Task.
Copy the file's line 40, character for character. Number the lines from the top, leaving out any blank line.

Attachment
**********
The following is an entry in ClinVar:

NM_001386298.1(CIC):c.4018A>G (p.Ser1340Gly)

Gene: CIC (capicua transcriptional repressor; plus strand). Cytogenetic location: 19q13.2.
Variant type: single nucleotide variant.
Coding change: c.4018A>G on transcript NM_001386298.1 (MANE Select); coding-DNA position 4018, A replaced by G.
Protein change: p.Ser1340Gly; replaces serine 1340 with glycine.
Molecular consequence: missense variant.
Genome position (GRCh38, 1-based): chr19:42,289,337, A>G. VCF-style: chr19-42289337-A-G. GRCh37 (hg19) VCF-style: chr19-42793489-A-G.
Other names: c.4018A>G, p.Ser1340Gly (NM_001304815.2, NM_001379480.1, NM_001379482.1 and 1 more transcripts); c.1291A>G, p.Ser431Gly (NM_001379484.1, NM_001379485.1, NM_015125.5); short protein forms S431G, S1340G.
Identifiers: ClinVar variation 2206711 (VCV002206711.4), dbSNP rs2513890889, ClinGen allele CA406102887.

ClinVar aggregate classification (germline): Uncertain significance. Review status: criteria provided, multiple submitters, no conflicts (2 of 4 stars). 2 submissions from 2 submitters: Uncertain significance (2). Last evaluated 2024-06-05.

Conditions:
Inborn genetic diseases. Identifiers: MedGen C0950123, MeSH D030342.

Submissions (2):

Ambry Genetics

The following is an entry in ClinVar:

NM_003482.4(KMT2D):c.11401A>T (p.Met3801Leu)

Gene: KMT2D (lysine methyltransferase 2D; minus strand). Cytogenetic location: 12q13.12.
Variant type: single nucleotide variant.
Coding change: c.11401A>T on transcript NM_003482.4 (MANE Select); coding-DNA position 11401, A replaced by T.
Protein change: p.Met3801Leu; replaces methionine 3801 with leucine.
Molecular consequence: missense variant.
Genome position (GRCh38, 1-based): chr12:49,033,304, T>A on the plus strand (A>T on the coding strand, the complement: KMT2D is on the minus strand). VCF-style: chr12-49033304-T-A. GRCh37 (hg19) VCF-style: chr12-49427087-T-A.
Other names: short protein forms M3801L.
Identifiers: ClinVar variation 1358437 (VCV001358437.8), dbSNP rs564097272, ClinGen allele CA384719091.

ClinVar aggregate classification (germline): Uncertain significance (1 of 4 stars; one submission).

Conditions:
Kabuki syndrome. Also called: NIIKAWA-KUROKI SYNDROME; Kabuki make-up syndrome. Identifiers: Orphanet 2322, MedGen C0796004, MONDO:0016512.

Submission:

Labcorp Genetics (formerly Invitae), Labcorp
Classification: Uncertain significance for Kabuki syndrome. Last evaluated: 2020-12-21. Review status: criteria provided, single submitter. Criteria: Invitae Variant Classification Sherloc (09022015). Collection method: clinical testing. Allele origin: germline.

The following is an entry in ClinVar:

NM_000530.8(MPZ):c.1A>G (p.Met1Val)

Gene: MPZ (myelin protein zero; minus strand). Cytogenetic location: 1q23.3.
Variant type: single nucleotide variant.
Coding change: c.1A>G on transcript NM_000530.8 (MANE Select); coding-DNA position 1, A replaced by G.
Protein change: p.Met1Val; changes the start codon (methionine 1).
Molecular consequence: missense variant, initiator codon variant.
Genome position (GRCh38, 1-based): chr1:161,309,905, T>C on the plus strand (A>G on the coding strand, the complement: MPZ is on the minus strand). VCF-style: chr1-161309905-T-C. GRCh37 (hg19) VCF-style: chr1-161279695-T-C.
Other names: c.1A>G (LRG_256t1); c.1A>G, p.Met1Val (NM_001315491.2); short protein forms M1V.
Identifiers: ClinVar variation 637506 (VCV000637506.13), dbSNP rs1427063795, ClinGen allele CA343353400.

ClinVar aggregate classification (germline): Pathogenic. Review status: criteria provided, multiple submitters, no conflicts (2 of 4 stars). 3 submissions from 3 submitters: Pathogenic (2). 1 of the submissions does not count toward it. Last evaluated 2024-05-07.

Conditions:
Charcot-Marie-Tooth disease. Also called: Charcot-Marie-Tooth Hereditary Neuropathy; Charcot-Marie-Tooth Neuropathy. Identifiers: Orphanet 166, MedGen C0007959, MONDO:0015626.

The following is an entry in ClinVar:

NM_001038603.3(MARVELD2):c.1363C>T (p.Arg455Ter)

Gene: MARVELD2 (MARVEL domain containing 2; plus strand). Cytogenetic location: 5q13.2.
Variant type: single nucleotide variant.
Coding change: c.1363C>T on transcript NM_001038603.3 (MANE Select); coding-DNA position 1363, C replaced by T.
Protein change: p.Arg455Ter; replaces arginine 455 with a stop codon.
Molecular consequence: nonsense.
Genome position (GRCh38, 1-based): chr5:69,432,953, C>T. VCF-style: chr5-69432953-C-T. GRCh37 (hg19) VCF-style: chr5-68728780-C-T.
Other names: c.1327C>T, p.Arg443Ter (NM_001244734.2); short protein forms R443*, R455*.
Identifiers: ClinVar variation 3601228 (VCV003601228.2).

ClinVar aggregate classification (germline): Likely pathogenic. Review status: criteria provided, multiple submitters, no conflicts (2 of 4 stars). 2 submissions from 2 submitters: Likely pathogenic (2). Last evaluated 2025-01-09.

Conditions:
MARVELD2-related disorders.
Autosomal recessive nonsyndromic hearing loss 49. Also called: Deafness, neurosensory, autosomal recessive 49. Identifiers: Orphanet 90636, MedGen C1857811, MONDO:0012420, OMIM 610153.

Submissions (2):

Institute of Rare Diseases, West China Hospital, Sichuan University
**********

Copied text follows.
Other names: c.1A>G (LRG_256t1); c.1A>G, p.Met1Val (NM_001315491.2); short protein forms M1V.